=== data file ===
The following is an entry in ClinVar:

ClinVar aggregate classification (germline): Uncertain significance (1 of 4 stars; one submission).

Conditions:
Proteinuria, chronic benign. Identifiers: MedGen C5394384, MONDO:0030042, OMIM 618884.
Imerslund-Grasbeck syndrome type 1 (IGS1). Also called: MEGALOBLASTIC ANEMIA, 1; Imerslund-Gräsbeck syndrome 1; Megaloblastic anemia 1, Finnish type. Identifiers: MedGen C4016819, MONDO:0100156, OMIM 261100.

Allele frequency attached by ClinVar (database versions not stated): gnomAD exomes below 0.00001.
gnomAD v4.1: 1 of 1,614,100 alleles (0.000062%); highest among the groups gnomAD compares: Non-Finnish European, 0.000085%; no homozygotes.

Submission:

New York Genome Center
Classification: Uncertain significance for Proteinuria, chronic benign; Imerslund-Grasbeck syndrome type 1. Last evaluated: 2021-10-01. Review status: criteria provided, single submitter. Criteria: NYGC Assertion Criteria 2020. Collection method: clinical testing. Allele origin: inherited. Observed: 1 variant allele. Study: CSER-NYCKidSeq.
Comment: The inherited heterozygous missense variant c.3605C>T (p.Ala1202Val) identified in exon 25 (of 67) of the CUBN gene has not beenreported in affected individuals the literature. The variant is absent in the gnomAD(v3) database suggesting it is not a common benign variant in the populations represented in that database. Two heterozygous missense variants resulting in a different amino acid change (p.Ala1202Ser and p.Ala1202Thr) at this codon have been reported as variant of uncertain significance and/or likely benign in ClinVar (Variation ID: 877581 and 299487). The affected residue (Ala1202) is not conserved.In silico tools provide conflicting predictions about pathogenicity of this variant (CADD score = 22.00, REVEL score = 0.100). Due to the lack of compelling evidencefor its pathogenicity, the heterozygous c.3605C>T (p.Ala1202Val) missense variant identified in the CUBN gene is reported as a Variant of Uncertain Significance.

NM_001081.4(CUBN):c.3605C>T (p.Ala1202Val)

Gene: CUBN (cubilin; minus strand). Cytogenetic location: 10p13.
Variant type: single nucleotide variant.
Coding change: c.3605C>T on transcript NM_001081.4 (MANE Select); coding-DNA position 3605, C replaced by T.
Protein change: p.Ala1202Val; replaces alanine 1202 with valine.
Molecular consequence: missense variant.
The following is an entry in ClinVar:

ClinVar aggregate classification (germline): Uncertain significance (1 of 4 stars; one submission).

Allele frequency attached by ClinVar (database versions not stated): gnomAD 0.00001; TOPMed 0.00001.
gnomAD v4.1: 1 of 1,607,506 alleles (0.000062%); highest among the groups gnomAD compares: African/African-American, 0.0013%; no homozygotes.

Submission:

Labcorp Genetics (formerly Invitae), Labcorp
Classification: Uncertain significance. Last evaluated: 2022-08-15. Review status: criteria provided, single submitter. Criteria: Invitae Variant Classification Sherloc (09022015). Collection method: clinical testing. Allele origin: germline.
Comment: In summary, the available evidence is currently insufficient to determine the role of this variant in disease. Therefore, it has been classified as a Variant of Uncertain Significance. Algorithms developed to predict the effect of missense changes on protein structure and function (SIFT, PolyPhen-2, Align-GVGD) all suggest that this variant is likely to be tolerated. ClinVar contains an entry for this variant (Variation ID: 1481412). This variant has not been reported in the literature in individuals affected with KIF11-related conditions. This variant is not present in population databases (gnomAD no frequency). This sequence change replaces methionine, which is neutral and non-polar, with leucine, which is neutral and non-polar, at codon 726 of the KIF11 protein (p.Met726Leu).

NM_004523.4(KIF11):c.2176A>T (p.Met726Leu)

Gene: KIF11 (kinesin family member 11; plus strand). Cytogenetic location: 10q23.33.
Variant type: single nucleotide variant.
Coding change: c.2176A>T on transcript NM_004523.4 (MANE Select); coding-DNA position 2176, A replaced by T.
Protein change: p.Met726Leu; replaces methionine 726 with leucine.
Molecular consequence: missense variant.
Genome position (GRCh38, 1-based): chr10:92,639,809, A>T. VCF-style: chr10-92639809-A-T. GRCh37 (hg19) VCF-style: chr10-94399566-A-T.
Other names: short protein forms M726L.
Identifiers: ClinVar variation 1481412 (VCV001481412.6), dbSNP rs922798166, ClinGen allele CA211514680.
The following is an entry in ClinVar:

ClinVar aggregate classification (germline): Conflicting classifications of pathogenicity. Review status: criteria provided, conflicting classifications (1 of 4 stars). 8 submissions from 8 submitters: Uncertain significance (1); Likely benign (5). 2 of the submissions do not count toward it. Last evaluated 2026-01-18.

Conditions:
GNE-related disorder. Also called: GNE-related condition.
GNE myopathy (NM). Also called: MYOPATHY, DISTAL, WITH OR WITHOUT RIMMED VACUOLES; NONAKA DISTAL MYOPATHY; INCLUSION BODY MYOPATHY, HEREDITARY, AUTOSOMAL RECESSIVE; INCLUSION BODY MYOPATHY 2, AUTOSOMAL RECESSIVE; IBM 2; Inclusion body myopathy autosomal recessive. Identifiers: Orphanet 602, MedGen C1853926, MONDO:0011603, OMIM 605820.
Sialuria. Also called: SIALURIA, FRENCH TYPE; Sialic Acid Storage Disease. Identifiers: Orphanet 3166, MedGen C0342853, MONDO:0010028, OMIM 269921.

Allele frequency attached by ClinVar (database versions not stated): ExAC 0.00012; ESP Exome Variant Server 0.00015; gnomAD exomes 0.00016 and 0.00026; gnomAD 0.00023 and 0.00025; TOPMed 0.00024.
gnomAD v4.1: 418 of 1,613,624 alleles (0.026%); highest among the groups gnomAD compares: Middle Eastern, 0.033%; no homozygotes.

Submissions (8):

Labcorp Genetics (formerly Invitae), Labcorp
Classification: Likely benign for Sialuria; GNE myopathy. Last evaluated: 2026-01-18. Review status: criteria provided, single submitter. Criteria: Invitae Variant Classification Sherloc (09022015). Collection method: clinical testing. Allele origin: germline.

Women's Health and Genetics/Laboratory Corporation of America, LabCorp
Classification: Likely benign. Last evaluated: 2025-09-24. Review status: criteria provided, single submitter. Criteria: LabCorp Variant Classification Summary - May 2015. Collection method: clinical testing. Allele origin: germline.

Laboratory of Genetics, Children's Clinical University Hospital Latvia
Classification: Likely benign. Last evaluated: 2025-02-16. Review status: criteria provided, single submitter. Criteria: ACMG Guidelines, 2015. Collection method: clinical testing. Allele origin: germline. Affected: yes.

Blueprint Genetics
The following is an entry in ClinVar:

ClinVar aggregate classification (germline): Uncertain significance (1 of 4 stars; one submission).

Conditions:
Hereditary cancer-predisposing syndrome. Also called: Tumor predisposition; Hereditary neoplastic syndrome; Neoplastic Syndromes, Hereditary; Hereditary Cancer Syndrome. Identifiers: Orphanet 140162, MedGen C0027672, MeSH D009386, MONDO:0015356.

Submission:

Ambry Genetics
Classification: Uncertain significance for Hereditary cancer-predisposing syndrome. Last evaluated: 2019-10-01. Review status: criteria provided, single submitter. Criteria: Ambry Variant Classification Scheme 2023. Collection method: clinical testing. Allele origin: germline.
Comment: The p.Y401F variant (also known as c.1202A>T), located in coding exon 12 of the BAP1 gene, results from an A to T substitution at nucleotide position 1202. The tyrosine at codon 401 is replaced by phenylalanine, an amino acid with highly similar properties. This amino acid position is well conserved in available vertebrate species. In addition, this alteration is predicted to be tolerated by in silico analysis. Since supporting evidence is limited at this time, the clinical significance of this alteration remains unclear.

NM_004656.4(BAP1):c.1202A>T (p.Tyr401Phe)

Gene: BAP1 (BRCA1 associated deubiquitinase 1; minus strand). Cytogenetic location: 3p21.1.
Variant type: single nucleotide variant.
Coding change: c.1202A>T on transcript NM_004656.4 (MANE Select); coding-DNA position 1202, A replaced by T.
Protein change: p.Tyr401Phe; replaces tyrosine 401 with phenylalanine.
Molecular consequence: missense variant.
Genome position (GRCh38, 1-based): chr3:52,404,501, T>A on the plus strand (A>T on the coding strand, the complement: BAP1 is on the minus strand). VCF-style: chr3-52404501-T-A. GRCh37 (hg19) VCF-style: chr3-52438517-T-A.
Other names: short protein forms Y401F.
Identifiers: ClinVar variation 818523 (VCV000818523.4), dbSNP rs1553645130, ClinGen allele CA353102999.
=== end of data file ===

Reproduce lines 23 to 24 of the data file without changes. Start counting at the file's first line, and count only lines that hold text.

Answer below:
Labcorp Genetics (formerly Invitae), Labcorp
Classification: Uncertain significance. Last evaluated: 2022-08-15. Review status: criteria provided, single submitter. Criteria: Invitae Variant Classification Sherloc (09022015). Collection method: clinical testing. Allele origin: germline.